I was struggling to find something to talk about today as I’ve not been overly inspired – then I saw this article.

The gist of it is that Harris and Hoole are owned by Tesco, well, 49% owned. They’re a coffee shop that seems to be independent but really isn’t.

I’m sure many of you will dismiss this as hipster bullshit that doesn’t really matter but in doing so you’d be missing an important point. Independent businesses and startups really struggle to get financing from banks these days. Who has the cash then? Multinationals.

They want to buy up little brands to be able to sell goods to people who do not like corporate supergiants. Innocent are owned by Coca Cola, for example.

I remember my old flatmate, Chris, loved Innocent. Personally I found the idea idiotic (because I’m mean like that) – they’re a company and to them you’re just a number. I can remember my customers by name because I’m a small entity but once we’re talking about anything large it just becomes unfeasible.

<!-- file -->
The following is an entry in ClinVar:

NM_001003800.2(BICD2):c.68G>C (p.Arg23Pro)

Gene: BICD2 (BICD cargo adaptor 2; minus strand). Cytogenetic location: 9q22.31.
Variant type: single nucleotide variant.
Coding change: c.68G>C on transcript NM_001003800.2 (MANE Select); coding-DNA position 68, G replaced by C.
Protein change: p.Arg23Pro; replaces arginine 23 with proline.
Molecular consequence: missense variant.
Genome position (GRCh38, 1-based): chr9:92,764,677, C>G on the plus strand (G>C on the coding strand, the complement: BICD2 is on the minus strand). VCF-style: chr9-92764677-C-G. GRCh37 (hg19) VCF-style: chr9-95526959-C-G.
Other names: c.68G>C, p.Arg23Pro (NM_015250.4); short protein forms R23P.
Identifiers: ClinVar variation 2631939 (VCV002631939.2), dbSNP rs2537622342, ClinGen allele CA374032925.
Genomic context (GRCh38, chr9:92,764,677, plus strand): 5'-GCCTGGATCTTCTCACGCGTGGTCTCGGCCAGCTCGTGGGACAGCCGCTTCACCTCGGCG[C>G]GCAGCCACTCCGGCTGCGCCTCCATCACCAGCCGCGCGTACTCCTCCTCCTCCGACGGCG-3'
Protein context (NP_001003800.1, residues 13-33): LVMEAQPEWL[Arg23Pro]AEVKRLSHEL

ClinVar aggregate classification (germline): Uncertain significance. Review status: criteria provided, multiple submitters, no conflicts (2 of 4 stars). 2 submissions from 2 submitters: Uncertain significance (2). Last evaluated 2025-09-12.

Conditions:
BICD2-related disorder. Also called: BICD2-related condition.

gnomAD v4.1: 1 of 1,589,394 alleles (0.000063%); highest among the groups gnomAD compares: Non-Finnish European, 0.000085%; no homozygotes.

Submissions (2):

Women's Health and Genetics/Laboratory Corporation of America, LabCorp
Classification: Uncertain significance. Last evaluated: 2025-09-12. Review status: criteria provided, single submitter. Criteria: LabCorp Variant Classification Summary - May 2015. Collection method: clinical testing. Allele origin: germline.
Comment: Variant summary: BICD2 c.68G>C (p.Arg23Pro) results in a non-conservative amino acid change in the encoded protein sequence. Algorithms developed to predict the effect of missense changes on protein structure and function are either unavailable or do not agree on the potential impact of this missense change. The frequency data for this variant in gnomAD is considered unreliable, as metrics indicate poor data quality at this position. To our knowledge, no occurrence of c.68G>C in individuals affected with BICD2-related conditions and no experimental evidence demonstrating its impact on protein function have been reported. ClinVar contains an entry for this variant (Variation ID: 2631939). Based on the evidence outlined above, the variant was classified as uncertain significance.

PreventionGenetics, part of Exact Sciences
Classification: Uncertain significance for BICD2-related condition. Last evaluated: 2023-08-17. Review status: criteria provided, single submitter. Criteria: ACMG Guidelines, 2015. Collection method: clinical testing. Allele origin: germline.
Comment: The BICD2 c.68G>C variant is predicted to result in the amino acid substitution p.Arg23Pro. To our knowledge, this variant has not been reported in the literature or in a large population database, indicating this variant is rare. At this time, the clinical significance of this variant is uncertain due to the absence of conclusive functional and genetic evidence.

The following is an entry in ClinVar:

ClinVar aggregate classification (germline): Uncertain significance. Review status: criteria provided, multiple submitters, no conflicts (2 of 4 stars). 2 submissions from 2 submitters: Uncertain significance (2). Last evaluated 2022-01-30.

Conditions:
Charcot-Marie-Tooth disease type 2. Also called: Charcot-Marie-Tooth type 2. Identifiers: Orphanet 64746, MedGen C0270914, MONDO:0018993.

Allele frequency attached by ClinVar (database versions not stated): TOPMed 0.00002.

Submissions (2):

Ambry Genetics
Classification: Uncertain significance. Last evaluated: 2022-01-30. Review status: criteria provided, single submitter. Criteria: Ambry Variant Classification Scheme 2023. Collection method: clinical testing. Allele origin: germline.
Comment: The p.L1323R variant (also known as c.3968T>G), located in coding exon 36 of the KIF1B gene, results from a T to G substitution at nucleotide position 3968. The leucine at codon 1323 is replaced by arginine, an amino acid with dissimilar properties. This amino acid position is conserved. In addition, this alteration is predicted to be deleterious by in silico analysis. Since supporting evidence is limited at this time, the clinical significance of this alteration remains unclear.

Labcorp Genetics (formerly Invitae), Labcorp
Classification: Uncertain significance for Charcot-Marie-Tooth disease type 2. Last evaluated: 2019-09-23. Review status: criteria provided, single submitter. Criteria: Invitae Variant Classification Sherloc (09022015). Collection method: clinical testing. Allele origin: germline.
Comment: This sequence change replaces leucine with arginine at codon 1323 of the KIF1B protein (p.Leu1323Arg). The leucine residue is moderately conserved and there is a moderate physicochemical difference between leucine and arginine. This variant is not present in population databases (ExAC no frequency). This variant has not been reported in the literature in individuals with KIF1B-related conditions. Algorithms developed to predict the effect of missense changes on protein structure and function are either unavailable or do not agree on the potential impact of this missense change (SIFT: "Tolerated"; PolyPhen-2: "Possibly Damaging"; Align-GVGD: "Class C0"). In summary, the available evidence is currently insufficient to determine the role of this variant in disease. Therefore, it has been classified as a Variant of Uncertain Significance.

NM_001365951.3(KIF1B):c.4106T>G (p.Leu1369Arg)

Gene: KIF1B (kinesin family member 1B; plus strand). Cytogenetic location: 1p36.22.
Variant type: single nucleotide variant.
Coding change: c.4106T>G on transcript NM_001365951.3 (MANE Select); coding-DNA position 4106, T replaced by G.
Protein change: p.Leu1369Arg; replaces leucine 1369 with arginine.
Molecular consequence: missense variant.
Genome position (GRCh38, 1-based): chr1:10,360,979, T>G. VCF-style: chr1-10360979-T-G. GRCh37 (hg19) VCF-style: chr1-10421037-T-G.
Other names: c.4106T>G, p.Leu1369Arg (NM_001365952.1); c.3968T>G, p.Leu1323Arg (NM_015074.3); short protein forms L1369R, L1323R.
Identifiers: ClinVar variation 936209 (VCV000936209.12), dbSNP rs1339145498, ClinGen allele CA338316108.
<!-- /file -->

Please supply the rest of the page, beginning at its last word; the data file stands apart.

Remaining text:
When I think about it I don’t know precisely how one would justify legislation to tear apart the ever-expanding behemoths that are the big chains but it does feel like there needs to be some legislated upper limit on how big a corporation can become. We seem to be sleepwalking towards a future in which something like the Umbrella Corporation could exist. I don’t mean the bioweapons research aspects I just mean the ubiquity of the company – fingers in every pie.

Eventually they’re going to essentially control our economies to the point where they control voters through their jobs and need for affordable necessities. One could argue we’re nearly there already, frankly. I find it horrifying.

Smaller companies can die due to changes in the market environment but once a multinational has enough clout it can just buy its way into new market segments, dispensing with its old, dying components. Its buying power makes it impossible to compete with and that reality prevents independents from being viable in the eyes of bankers.

I wish I could propose a solution right now but at the moment it does seem to be a case of asking the right questions – how big is too big?

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